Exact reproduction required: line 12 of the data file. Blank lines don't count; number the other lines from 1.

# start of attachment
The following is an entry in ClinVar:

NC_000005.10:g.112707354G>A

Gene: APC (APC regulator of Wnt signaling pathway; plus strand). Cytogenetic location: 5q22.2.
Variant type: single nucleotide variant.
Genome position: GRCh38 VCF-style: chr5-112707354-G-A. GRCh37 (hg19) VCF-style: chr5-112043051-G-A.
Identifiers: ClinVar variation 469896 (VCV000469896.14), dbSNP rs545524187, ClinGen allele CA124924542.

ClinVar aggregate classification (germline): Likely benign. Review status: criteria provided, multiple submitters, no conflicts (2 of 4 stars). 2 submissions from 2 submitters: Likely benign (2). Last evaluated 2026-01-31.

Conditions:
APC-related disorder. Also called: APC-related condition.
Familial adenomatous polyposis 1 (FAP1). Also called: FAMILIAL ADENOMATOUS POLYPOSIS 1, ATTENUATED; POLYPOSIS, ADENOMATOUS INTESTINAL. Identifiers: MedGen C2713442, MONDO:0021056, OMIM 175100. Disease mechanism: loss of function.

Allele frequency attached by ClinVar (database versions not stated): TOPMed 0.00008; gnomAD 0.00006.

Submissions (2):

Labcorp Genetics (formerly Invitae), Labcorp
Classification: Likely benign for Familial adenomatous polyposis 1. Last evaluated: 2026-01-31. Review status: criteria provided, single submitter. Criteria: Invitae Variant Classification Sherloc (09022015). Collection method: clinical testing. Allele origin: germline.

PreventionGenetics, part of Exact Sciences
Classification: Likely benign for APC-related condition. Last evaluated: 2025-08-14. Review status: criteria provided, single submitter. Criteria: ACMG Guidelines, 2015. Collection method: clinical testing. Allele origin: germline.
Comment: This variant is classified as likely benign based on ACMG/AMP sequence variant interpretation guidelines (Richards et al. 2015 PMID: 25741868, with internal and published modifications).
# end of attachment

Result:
Submissions (2):